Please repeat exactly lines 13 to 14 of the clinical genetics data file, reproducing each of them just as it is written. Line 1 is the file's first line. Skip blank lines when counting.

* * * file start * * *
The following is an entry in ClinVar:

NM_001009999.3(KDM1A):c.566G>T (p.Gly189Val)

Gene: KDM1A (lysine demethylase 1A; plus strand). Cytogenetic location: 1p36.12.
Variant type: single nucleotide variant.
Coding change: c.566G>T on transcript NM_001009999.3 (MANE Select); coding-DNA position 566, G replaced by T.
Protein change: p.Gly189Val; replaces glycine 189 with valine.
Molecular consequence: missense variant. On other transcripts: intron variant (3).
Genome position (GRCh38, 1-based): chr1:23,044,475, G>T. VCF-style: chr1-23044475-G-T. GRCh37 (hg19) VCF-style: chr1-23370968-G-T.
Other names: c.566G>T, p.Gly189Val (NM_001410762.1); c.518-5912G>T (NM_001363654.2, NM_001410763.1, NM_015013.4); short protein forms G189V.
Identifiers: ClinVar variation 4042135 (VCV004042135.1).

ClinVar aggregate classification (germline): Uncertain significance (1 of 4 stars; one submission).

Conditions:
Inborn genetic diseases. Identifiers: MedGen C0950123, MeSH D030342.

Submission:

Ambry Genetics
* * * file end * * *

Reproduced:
Inborn genetic diseases. Identifiers: MedGen C0950123, MeSH D030342.

Submission: